Tuesday, May 27, 2008

Text of Sadr's statement on mobilizing against the Iraq-US security agreement

Moqtada al-Sadr published the following statement on Sadrist websites:

How pleased I am and gladdened, with the issue of two fatwas, one written and the other oral, ruling out the agreement or security treaty between the oppressive power, and I mean by that the occupation, and the current government of Iraq. Because now it is incumbent on me not to stand with my arms folded, as I was before the issue of these their blessed fatwas, and I am obliged to do what I can to support them via the people, to the extent I am able, and to the extent I have earned any esteem among the beloved people of Iraq, who do not exhaust me, nor do they exhaust the marja'iyya; rather we propose to issue directives and orders, some to the people, and some to the specialists. To wit:

1--Inform the people about each clause of the agreement, and the extent of the damage it will cause

2--Unified parliamentary and political movement to bring together all of the blocs and the other political party trends against this agreement

3--Information escalation to be organized by a group that specializes in just that

4--Demonstrations after Friday prayers each Friday, in all areas of Iraq, each [to participate] in his own area, until further notice, or until such time as the government puts an end to the [idea of the] agreement

5--Undertaking a referendum if the government agrees to that, and if they do not, then an announcement by the Offices of the Martyr Sadr within and outside Iraq, in coordination with the other movements against the agreement of a million-signature petition

6--Organization of Iraqi delegations to be sent to:
(a) Countries of the region, and particularly neighboring countries, for support for the people of Iraq, and standing with them against the agreement;
(b) Some western countries along with the UN, the Organization of the Islamic Council, the EU, and so on, as long as they are not participants in the occupation

7--Renewal of the popular, political--indeed religious--demand for the departure of the occupation forces, or for a schedule for their withdrawal.

8--Warning the government not to sign the agreement because it is against the interests of the Iraqi people; and informing the government that signing the agreement is not in its own interests either

9--Activating the role of the clerical Hauza and asking it to stand against this agreement in whatever way they deem appropriate
It seems that the initial reference to two fatwas, one written and one oral, refer to the statement of Ayatollah Haeri (summarized and linked to here), and to the reported oral statement(s) by Sistani in opposition to the agreement. This seems to have been a minimum requirement Sadr felt had to be met before he could mobilize people as agent of the Marja'iyya, giving this religious weight, rather than acting on his own. The ninth point, however, suggests that although Sistani may have orally given the go-ahead, there aren't current plans for any specific ongoing role for the Marja'iyya in this. It seems clear the timing, coming one day after Nasrullah's liberation-day speech in Beirut, has some significance too.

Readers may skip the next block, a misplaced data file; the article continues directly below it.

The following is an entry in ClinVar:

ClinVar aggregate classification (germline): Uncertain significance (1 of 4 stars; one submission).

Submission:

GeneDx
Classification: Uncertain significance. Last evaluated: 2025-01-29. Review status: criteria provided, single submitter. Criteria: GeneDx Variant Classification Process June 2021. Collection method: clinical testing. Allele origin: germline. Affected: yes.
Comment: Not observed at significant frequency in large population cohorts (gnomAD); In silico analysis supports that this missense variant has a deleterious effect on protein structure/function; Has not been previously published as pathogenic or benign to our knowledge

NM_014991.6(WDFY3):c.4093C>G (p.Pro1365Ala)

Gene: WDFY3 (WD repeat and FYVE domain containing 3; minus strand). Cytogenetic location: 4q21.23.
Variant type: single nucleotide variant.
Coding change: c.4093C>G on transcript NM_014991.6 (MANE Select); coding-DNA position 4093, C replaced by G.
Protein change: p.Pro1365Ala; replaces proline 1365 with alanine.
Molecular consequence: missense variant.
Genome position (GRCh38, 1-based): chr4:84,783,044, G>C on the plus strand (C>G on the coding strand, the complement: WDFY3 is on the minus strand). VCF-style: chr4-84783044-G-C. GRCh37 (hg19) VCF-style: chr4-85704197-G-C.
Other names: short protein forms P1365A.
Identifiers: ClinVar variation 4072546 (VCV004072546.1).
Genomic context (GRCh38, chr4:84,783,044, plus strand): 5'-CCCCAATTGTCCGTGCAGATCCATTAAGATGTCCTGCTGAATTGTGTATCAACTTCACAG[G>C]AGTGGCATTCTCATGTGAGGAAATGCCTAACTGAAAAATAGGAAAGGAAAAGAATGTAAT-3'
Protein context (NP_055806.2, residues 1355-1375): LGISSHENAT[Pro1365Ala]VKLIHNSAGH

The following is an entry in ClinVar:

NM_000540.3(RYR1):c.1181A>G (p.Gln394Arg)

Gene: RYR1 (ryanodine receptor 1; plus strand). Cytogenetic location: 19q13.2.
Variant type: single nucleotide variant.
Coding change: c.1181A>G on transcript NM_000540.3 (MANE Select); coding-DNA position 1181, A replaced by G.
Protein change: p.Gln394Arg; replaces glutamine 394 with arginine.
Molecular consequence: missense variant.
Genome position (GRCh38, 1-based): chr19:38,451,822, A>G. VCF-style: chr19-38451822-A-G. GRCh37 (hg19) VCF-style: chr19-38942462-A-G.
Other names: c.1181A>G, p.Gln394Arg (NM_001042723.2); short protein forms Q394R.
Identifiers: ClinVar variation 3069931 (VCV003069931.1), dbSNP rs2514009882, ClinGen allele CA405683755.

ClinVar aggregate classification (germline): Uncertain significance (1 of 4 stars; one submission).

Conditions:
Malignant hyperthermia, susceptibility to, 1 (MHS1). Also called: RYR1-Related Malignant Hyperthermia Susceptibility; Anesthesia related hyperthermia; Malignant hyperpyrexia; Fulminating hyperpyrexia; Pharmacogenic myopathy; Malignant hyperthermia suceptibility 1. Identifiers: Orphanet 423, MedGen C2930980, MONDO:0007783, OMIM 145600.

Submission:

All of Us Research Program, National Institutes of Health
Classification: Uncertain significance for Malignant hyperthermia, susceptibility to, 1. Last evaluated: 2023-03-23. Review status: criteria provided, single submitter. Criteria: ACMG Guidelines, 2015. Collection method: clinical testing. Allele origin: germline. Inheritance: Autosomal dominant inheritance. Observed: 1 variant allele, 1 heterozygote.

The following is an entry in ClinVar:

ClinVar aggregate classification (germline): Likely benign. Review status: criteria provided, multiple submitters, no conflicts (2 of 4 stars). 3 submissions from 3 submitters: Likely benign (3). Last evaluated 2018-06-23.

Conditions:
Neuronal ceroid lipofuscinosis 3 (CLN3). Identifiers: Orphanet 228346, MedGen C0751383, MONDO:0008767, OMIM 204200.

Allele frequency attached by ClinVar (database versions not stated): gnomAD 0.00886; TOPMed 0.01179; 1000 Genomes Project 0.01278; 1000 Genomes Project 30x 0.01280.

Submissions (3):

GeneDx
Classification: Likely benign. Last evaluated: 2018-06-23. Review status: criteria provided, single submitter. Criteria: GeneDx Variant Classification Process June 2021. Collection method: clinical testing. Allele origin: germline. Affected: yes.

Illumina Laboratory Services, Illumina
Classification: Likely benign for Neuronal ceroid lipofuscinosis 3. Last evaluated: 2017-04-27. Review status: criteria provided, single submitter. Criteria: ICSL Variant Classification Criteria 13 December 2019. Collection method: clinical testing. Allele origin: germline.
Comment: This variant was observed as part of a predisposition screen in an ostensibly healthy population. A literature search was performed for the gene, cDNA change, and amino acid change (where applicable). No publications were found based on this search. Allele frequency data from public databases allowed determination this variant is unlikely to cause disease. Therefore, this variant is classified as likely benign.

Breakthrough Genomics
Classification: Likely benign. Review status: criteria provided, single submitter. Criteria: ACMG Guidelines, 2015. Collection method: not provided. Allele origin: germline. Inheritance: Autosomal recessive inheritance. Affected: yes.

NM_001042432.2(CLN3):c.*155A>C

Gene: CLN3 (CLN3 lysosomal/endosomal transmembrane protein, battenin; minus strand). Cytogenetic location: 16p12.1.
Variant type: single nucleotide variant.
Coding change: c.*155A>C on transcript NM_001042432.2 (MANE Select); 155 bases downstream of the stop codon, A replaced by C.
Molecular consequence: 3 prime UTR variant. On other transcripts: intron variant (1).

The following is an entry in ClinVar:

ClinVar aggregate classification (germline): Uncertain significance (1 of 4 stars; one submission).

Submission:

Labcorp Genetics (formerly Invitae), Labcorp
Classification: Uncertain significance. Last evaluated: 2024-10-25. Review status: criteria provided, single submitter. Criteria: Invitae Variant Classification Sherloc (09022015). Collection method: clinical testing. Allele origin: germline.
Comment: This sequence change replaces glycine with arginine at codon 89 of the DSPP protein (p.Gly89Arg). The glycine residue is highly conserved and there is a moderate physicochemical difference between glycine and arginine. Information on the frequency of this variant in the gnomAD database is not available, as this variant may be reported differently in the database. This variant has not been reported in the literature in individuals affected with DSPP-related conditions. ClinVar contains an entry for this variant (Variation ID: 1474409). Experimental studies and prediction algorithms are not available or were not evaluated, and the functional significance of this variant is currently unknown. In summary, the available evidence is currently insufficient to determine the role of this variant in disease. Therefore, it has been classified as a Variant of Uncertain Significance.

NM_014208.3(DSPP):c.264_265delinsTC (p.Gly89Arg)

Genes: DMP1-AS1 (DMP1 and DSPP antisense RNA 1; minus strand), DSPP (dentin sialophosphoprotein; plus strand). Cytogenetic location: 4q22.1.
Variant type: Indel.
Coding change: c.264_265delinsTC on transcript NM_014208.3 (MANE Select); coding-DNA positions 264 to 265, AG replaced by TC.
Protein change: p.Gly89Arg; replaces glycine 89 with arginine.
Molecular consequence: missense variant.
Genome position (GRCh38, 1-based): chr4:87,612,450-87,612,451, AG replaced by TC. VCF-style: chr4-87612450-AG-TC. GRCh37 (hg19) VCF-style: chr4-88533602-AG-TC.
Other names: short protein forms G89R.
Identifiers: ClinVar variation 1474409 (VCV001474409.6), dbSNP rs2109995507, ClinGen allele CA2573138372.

Anonymous Anonymous said...

About point 8: Sadr knows the 'government' was set up by the occupation for nothing other than conquest. Yet he talks as if it could be a means of liberation!

He confines himself to "Green Zone legal" measures throughout but only a few days ago he talked about open war against the occupation.

Mao said the masses are the real makers of history. Again, we will see what the Iraqi masses make of Sadr.

-One who doubts Sadr

1:34 PM  
Blogger badger said...

You are not alone in having doubts, onewhoDoubts. But just because something is not correct according to doctrines we are already familiar with, does that mean it is bad, or does it just mean we are not familiar with it?

3:54 PM  
Anonymous Anonymous said...

Yes, Badger, there is a lot about Iraq that is unfamiliar to us in western countries. But in the United States one can become familiar with the imperialists. They will leave Iraq only when they are driven out by force.

Some people say they "work from within for change." That's a doctrine too. All I've ever seen is that the "worker from within" becomes part of the system.

Moqtada has thirty seats in the Green Zone "parliament" and his people are still running his ministries. In spite of all the differences he looks familiar to me - a fast-talking politician with a patronage machine.

Mao had a doctrine that the people are more powerful than imperialism. He didn't make it up in his head. He led a people's war to destroy the Japanese occupation of China and win national liberation. There are people in Iraq today who do essentially the same. Mao also studied Marx and Lenin. You don't figure this stuff out all by yourself.

There are doctrines and there are doctrines. You have to reject the false ones, but you can't get along without the ones that are right.

-one who doubts Sadr

2:30 PM  

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